Likewise, the bill does not contain guarantees ensuring the independence, impartiality and competence of the commission, resulting in doubts as to the commissioners’ selection process. Witness and evidence protection, which are essential components of the right to the truth and a state duty as recalled by the Working Group on Enforced or Involuntary Disappearances (WGEID) in its general comment3, are not included in the bill.

The draft has been under consideration before a Parliamentary Committee after being endorsed by the Council of Ministers in November 2008. Although victims’ groups and civil society urge the government to amend the bill in line with international standards, there have been no positive developments so far. On the contrary, in January a Parliamentary taskforce recommended that the Commission on Disappearances should not be established and that provisions granting amnesty for past violations should be introduced into the draft of the Bill establishing a TRC.

The CPA included commitments in which “both parties ascertain that they will not protect impunity and along with it, the rights of […] the families of the people who have been disappeared will be safeguarded”. The government has failed in its primary duty under the Interim Constitution to guarantee victims’ right to justice, by failing to undertake prompt, thorough, independent and impartial investigations into allegations of enforced disappearances and to ensure that perpetrators are prosecuted and punished in a manner that is proportional to the gravity of the crime.

Victims’ families have faced significant obstacles in reporting cases to the police or filing First Information Reports (FIR). They face threats from perpetrators and obstruction by the police, who claim that conflict-era cases should be handled by the yet-to-be-established commissions, despite Section 3 (1) of the State Cases Act-1992, compelling them to register FIRs. In its June 2007 ruling, the Supreme Court ordered the prosecution of perpetrators of disappearances. Despite several additional Supreme Court orders to investigate individual cases, political protection given to leaders and criminals, the failure of police investigations, a lack of political will and non-cooperation by high-ranking army and police officers, have prevented action.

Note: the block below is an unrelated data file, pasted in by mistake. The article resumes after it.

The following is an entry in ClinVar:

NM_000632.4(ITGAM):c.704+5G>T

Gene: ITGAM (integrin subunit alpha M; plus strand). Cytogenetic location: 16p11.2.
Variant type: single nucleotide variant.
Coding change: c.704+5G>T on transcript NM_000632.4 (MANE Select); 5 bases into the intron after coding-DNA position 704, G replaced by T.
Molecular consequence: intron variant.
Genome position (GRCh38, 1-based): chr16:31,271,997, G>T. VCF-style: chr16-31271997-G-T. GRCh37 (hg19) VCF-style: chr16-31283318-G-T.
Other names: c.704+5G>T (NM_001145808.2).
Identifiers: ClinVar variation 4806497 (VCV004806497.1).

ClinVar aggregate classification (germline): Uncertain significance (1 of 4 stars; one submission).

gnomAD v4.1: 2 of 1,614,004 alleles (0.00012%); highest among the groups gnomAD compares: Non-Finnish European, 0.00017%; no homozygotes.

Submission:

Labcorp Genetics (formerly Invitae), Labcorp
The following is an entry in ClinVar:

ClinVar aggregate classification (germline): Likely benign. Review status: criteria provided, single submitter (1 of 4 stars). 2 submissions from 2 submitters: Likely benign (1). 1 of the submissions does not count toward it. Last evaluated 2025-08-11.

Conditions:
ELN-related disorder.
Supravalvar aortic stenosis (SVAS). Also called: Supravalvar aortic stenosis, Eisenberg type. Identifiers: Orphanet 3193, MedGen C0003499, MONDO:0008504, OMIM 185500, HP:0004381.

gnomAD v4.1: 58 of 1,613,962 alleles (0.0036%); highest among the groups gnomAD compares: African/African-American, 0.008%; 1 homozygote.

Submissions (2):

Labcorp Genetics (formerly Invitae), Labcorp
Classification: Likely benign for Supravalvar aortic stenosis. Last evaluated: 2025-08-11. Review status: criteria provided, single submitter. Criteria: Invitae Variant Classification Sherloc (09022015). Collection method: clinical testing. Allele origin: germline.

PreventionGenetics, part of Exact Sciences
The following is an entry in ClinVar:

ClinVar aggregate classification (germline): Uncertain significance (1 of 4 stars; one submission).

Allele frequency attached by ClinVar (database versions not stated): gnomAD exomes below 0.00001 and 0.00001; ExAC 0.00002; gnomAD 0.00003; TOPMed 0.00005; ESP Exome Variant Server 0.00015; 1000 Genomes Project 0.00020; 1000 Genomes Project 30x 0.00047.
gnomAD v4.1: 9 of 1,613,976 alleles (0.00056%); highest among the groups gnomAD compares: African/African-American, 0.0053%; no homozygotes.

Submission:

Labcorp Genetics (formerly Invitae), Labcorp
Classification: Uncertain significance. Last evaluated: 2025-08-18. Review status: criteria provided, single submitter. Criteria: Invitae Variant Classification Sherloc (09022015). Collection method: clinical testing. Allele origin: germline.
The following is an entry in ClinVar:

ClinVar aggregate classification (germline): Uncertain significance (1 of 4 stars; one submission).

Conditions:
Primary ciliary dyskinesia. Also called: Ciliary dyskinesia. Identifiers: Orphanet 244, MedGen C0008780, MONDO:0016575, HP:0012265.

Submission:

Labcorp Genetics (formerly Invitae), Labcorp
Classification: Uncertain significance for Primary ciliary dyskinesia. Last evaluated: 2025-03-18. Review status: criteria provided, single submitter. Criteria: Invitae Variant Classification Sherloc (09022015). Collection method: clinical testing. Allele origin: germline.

In the case of 15-year old Maina Sunuwar, who was forcibly disappeared and tortured to death by the Army in 2004, the Supreme Court of Nepal in 2007 ordered the civilian authorities to carry out investigations and prosecute the involved army officers. Over four years after this ruling, no progress has been made, as the Army continues to refuse to cooperate with the civilian authorities, arguing that the case was handled by a military court, although the court martial concerned was flawed and resulted in low punishments on minor charges.4 Similarly, on June 1, 2007, the Supreme Court of Nepal ordered the arrest and prosecution of Nepal Army officers involved in the arbitrary arrest, enforced disappearance and torture to death in 2001 of Chakra Bahadur Katwal, from Okhaldhunga district, but the police have not complied with the court order5. Similar failures to cooperate have hampered the prosecution of police officers and Maoists involved in other enforced disappearances. The country’s criminal justice system and civilian institutions are too weak to ensure the rule of law.